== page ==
A View From Afar

 

A Walk in the Woods

 

Having recently moved from Celebration, I thought February would be my last monthly column in the Celebration News. Somehow, life had other plans. I have been asked to share some thoughts on our COVID-19 world and how to navigate through it. With events rapidly changing and the lag time from deadline to publication, it is tough to know what the world will look like when you read this, but there are a few certainties I think we can expect.

First of all, a big round of applause to all of you who grasped the depth of what was ahead of us and immediately took right turns in your lives to help save others and protect our healthcare community.  While it feels like this has never happened before, we know that something worse actually did (the “Spanish flu”) -103 years ago. Our country survived that and moved forward, just as we will survive this and grow stronger from it.

From our jobs to our families, our social lives, shopping habits and finances – It was unimaginable that everything could change at once. Suddenly we are either essential, or not needed at all in the workforce. The future we so carefully re-built since the 2008 recession is now jeopardized. Yet under almost indescribable stress, our teachers have taught, our kids have become full-time virtual learners, our medical teams have run right into the fire, and our supermarket workers have re-defined what a hero can be. Parents home with kids cut off from friends and activities have had to be especially patient and creative (feel free to add a long list of additional adjectives here).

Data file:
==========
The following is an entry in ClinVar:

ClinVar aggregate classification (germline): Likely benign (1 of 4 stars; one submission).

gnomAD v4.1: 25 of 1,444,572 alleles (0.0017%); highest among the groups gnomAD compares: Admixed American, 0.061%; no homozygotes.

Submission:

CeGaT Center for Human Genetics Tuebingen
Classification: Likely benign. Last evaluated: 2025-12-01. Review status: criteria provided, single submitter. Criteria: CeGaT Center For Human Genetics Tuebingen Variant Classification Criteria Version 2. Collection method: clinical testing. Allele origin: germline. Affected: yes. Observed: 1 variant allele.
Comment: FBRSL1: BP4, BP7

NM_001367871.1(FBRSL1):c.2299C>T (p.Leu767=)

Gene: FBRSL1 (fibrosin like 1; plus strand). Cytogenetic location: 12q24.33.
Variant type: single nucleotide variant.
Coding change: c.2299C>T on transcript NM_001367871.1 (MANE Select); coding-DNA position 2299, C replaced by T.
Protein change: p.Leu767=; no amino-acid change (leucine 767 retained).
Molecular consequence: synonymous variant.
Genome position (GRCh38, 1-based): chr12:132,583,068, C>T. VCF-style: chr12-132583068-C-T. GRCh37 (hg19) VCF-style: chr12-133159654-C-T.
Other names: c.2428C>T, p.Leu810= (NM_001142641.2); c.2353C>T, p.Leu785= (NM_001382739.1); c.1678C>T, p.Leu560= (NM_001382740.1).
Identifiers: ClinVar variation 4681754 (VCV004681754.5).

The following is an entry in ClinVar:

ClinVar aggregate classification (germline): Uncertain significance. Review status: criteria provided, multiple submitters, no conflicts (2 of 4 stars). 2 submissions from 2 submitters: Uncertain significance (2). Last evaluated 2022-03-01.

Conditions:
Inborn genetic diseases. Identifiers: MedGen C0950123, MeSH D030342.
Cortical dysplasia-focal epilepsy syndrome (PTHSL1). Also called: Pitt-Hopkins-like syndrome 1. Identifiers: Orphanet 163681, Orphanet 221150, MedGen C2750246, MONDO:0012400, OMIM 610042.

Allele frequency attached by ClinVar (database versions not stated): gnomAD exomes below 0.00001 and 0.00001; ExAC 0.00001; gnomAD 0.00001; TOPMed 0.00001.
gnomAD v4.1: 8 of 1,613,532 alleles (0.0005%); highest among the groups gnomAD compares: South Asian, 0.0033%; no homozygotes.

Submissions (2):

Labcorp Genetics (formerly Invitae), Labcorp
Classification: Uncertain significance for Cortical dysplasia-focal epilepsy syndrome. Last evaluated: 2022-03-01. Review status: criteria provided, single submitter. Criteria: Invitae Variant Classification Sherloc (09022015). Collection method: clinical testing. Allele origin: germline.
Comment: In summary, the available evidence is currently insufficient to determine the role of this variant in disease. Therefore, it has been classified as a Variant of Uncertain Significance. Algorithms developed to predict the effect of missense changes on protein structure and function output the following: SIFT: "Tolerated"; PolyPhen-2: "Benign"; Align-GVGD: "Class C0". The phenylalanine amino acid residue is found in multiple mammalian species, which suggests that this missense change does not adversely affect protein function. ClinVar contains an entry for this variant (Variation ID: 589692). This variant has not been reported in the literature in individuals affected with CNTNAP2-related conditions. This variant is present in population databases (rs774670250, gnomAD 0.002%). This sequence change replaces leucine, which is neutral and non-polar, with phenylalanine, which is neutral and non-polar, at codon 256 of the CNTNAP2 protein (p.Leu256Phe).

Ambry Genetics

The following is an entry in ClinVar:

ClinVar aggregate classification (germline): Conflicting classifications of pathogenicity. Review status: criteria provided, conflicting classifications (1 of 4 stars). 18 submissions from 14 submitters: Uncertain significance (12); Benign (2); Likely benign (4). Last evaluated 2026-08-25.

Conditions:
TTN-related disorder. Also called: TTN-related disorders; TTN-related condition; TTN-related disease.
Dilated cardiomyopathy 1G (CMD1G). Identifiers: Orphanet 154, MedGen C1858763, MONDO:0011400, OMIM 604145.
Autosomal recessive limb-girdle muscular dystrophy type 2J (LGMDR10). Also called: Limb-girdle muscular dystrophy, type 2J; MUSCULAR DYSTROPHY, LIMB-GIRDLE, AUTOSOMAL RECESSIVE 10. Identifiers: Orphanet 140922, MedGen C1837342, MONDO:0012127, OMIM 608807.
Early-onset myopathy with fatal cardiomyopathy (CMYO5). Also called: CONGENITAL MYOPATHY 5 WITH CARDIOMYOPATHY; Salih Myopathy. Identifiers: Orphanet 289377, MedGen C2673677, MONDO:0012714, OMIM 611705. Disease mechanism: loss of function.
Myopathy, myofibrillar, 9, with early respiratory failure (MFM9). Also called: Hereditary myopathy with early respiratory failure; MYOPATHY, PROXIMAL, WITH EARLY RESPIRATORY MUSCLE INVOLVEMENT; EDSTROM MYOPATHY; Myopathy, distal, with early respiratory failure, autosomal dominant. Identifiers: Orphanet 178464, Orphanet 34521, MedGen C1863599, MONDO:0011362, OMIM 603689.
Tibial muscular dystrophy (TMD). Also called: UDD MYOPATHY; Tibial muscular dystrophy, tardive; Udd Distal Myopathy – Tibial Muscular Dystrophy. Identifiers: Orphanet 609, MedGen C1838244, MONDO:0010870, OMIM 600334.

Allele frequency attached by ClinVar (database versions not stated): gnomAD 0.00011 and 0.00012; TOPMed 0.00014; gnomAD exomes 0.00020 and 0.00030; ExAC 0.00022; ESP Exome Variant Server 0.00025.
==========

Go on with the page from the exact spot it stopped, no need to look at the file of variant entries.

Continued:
For a hint of how we recover from this forest fire that roared through our lives, we need look no further than the forest floor itself. Walk through Yellowstone as winter turns to spring after a fire and you will see new blooms sprouting from the rubble. We are all creating those hopeful sprouts every time we take steps to adapt. Many of us loved the comfortable patterns of living in which we surrounded ourselves. We had our daily schedules and habits, our weekly phone calls to parents, and our social rituals lined up just right. Now what? First, it is okay to mourn a way of life that may not come back exactly as it was. Feel sadness but work hard not to mire in it. There is too much to do to rebuild. Remember the rest of the world burned down too. We are not alone, which means everyone will understand the challenges we face.

Go back to Yellowstone years later and walk where the fire was. You will see a new forest starting to grow. It won’t have all of the exact trees in the same place, but it will be glorious just the same.  We have the tools we need to grow into such a forest. We can develop parts of ourselves we have not exercised for a while – learning new skills, problem-solving, re-invention, creativity, enhanced communication – to name just a few. In short, to grow through adversity we must adapt and ultimately embrace the lessons it teaches. Change came when we did not ask for it and to survive, we have no choice.

As we move forward, gingerly stepping back into the lives we left, remember A&E: adapt and embrace the new normal we build together.  We just might find some surprising new blooms growing out of that rubble.

 

By Eileen Crawford, MS, LMHC

Eileen Crawford is a Licensed Mental Health Counselor in private practice currently providing tele-mental health counseling to Florida residents.  Eileen can be reached at eileen@counselingforfamilyhealth.com.

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